“Like his Devil In The White City, Dead Wake is an incredibly compelling narrative brimming with the strong characters, rich historical detail and the emotional punch that we have come to expect from Erik Larson. This is a story we think we know, but Larson brings us into a world of suspense, intrigue and drama that is guaranteed to delight readers” - Terrance G. Read more...
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“Like his Devil In The White City, Dead Wake is an incredibly compelling narrative brimming with the strong characters, rich historical detail and the emotional punch that we have come to expect from Erik Larson. This is a story we think we know, but Larson brings us into a world of suspense, intrigue and drama that is guaranteed to delight readers” - Terrance G. Finley, President and Chief Executive Officer
From the #1 "New York Times" bestselling author and master of narrative nonfiction comes the enthralling story of the sinking of the "Lusitania," published to coincide with the 100th anniversary of the disaster
On May 1, 1915, a luxury ocean liner as richly appointed as an English country house sailed out of New York, bound for Liverpool, carrying a record number of children and infants. The passengers were anxious. Germany had declared the seas around Britain to be a war zone, and for months, its U-boats had brought terror to the North Atlantic. But the "Lusitania" was one of the era's great transatlantic "Greyhounds" and her captain, William Thomas Turner, placed tremendous faith in the gentlemanly strictures of warfare that for a century had kept civilian ships safe from attack. He knew, moreover, that his ship--the fastest then in service--could outrun any threat.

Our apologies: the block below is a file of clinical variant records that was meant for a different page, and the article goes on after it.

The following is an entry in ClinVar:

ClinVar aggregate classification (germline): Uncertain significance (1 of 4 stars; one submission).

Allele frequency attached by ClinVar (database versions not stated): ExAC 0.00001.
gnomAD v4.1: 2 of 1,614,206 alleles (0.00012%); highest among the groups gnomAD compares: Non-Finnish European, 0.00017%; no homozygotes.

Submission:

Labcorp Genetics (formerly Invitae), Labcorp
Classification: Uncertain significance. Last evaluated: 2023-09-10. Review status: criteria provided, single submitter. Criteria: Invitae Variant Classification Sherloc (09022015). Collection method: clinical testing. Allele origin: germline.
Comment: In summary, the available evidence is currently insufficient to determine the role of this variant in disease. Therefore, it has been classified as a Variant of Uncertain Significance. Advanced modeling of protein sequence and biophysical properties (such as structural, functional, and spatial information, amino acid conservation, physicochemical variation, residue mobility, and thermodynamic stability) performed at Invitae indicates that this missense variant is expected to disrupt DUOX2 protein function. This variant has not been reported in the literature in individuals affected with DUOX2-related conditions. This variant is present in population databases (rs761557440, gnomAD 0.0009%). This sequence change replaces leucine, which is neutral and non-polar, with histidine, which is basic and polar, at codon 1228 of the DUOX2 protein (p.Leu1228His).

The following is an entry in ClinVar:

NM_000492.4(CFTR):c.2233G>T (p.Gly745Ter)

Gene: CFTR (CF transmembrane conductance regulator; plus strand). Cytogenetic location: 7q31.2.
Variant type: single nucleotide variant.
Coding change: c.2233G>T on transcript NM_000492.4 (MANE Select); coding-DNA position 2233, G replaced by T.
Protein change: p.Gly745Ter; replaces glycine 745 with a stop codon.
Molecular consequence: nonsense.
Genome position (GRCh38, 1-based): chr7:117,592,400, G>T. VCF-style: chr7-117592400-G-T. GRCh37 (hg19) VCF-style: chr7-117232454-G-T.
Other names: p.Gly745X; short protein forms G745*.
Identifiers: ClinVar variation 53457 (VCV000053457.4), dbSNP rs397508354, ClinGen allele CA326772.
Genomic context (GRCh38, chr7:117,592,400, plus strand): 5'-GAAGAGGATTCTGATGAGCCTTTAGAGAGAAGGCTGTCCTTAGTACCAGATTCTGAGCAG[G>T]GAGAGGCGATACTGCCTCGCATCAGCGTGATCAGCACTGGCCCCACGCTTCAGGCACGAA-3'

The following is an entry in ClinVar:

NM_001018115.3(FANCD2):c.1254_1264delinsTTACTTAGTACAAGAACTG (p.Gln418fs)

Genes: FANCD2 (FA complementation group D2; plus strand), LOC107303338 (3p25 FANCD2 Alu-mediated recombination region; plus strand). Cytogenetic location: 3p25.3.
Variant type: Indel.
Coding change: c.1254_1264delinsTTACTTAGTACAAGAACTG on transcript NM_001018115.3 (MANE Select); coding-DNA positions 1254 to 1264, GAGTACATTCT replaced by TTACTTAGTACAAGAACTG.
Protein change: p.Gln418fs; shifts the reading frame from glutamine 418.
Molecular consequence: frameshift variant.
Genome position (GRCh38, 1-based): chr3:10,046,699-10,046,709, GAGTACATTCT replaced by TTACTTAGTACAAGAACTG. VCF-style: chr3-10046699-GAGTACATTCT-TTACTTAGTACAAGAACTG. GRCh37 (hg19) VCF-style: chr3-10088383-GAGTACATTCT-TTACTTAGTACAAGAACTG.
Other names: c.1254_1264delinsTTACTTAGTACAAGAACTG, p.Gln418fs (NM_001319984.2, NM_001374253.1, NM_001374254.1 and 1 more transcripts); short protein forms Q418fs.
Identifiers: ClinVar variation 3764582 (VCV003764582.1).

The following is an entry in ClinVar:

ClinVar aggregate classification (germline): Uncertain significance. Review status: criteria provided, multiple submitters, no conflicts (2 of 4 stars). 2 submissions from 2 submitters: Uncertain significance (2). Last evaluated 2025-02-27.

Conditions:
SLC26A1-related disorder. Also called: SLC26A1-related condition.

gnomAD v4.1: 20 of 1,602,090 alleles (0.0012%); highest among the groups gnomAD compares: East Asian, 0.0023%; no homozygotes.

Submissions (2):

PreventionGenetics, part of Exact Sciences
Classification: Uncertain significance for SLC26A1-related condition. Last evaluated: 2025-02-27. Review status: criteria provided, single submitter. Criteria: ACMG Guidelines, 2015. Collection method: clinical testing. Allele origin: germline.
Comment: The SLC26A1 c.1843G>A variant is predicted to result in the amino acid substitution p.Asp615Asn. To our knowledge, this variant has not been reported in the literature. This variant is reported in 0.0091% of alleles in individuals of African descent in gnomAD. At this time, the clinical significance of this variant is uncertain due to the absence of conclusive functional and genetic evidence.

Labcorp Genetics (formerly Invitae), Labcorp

Germany, however, was determined to change the rules of the game, and Walther Schwieger, the captain of Unterseeboot-20, was happy to oblige. Meanwhile, an ultra-secret British intelligence unit tracked Schwieger's U-boat, but told no one. As U-20 and the "Lusitania" made their way toward Liverpool, an array of forces both grand and achingly small--hubris, a chance fog, a closely guarded secret, and more--all converged to produce one of the great disasters of history.
It is a story that many of us think we know but don't, and Erik Larson tells it thrillingly, switching between hunter and hunted while painting a larger portrait of America at the height of the Progressive Era. Full of glamour, mystery, and real-life suspense, "Dead Wake" brings to life a cast of evocative characters, from famed Boston bookseller Charles Lauriat to pioneering female architect Theodate Pope Riddle to President Wilson, a man lost to grief, dreading the widening war but also captivated by the prospect of new love. Gripping and important, "Dead Wake" captures the sheer drama and emotional power of a disaster that helped place America on the road to war.
Click Here to Read a Conversation with Erik Larson!
Publishers Weekly® Reviews
- Reviewed in: Publishers Weekly, page .
- Review Date: 2015-01-05
- Reviewer: Staff